But look, well the one thing I would say, I mean, because if you remember -- as I unfortunately remember the whole creation of the whitetail thing years ago was because you saw these massive cancellations. And yes, look, we haven't seen that. Right? I mean, the customers that were in our backlog have stayed in our backlog, and we talked about the situation on the fractionals side. And now we're seeing that improve as demand comes back into the marketplace.

But the good news here is, unlike previous cycles, the two big dynamics you don't see different. You don't see this flood of incoming calls saying, "Hey, I want to cancel my airplane." People want to keep their airplane. It was on order. And also, I'd say on the used side, right, you don't see this flood of aircraft going into the used market.

The used available for sale remains at very low levels. We're seeing lower volume, obviously, just given the nature of the pandemic here over the last few months. But again, that lack of aircraft flooding into the used market, which a number of years ago, obviously put huge price pressure in that light segment. We're actually seeing a little bit of an uptick in some of the pricing on used because there's just not a lot of them out there that are very new aircraft.

And so I think that market remains healthy, which is good.

Ron Epstein -- Bank of America Merrill Lynch -- Analyst

OK. That's great. And then maybe just one much bigger picture question. As we listen to a lot of these calls with different management teams, there's a lot of focus on resizing, cost cutting, so on and so forth for obvious reasons.

But when you think about Textron from your seat and you look past the pandemic, are there any opportunities here to make some fundamental changes at the company that make the company stronger when we get out of the pandemic either from a portfolio reshaping point of view or some other things that you just couldn't do if it was business as usual because everybody was so busy. Right? I mean, does this give you an opportunity to like to take a breath and look at the company and make some changes that you maybe couldn't have done or wouldn't have been easy to do when you're trying to get your airplanes out the door and gas tanks out the door and so on and so forth?

Scott Donnelly -- Chairman and Chief Executive Officer

Well, look, specifically at aviation, I think this is more about recognizing that over the last few years, we've had very high R&D levels, right, as we brought latitude and then particularly as we brought Longitude into the market. So we are already situated in a position where we had gone through a very large R&D phase. We still have things like SkyCourier and Denali that are on the road map, but these are much smaller programs and something of a magnitude of a longitude. We're also getting back to doing a lot of upgrade programs to our existing aircraft that are out there.

So I think from our perspective, this is -- as we look over the next couple two or three years, I think we've got a great portfolio. We have a lot of things like the SkyCourier, which should add a lot of growth and is a great product that's coming along really well. And then you've got a lot of upgrade programs, which are not as R&D-intensive but keep refreshing that product line. So certainly, we're taking out cost associated with that lower run rate on production going forward, at least through late this year and into 2021.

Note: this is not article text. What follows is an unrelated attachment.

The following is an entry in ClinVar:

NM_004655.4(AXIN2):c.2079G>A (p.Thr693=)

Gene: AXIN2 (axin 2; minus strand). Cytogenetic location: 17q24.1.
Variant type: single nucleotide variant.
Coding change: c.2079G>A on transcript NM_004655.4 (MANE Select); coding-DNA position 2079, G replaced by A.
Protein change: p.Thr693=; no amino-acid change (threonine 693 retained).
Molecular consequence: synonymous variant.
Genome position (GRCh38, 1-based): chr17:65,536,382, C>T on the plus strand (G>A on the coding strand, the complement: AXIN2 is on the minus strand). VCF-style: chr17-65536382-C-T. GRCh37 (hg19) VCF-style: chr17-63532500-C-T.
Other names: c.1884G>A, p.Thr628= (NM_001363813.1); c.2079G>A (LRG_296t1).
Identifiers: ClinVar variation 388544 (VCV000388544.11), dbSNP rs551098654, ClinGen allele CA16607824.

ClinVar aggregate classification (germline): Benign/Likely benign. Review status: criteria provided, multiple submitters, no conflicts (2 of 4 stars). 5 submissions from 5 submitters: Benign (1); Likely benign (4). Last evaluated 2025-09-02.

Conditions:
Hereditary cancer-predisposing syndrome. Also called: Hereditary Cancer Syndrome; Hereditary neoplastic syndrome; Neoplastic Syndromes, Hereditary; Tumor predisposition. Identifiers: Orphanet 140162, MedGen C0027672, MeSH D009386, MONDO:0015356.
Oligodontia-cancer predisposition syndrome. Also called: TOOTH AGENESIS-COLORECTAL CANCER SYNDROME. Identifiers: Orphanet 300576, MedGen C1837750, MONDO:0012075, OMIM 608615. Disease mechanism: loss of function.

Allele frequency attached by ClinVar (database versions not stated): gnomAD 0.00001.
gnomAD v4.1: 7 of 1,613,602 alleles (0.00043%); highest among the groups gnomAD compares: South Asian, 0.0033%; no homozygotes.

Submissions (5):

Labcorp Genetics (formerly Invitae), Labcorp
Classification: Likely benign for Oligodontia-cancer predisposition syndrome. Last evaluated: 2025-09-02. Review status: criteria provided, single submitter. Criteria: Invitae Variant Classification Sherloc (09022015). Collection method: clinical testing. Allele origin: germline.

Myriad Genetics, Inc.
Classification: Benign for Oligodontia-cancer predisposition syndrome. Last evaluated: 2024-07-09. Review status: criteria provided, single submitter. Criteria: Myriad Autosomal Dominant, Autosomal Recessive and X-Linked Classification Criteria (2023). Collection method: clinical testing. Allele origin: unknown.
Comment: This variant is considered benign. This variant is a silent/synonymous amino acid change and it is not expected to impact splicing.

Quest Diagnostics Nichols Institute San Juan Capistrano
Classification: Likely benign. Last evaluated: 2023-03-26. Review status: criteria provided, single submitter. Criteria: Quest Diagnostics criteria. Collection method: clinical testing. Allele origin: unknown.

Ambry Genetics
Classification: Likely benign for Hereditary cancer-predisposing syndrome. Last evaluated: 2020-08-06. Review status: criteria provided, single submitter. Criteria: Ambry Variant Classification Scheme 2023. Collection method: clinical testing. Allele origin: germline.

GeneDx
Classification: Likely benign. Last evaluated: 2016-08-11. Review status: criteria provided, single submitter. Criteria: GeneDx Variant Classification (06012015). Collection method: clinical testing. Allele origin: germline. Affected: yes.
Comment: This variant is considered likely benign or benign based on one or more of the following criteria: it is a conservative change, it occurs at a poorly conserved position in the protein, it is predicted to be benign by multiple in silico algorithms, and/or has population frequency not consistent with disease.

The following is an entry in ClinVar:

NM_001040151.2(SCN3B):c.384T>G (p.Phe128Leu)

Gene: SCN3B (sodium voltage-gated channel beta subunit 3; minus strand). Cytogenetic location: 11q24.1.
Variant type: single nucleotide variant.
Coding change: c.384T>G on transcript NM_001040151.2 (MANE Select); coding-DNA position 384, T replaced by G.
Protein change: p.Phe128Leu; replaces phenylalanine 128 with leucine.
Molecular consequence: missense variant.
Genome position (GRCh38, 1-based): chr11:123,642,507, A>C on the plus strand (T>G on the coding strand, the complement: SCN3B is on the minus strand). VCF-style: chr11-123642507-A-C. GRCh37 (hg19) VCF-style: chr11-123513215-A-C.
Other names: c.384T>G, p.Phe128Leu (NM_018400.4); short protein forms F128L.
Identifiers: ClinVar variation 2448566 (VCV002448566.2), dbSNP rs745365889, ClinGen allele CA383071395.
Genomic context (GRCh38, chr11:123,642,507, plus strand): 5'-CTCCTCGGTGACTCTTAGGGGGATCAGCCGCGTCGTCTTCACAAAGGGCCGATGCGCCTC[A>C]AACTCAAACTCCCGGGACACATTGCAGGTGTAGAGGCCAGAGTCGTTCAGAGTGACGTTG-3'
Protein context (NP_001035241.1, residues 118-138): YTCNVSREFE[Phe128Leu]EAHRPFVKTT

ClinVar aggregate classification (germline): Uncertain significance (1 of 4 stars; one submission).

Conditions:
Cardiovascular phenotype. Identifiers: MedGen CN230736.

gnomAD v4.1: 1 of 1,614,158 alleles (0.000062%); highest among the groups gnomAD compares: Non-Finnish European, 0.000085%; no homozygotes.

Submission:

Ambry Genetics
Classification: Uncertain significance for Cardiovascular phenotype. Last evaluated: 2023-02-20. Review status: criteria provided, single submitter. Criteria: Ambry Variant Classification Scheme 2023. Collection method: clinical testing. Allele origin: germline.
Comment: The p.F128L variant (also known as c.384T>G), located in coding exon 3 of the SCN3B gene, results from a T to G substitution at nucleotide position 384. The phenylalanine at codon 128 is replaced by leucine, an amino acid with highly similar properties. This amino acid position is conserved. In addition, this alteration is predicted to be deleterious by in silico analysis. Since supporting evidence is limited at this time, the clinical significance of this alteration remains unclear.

We can adjust accordingly obviously if we see a stronger demand. So I would say in terms of aviation, I don't see such a dramatic change beyond probably that R&D profile. And looking at a couple of other businesses. Obviously, as we've seen the slowdown, we are doing some things around restructuring and fundamentally changing the business going forward.

The things we've talked about with the air transport side of the business, some of the things in the vehicle side, where we're consolidating some of our operations, we can do other operations, just making them run more efficiently. And in those cases, I think, absolutely, we're in a better position as we come out of this downturn than we were from a fundamental structural cost standpoint, we're in a better place going forward.

Ron Epstein -- Bank of America Merrill Lynch -- Analyst

OK. Great. Thank you.

Eric Salander -- Vice President of Investor Relations

OK. Ryan, that does it for questions in the queue, and we will end the call.

Operator

[Operator signoff]

Duration: 50 minutes

Call participants:

Eric Salander -- Vice President of Investor Relations

Scott Donnelly -- Chairman and Chief Executive Officer

Frank Connor -- Chief Financial Officer

Sheila Kahyaoglu -- Jefferies -- Analyst

David Strauss -- Barclays Investment Bank -- Analyst

Carter Copeland -- Melius Research -- Analyst

George Shapiro -- Shapiro Research -- Analyst

Peter Arment -- Robert W. Baird -- Analyst

Robert Stallard -- Vertical Research -- Analyst

Seth Seifman -- J.P. Morgan -- Analyst

Peter Skibitski -- Alembic Global -- Analyst

Jon Raviv -- Citi -- Analyst

Noah Poponak -- Goldman Sachs -- Analyst

Ron Epstein -- Bank of America Merrill Lynch -- Analyst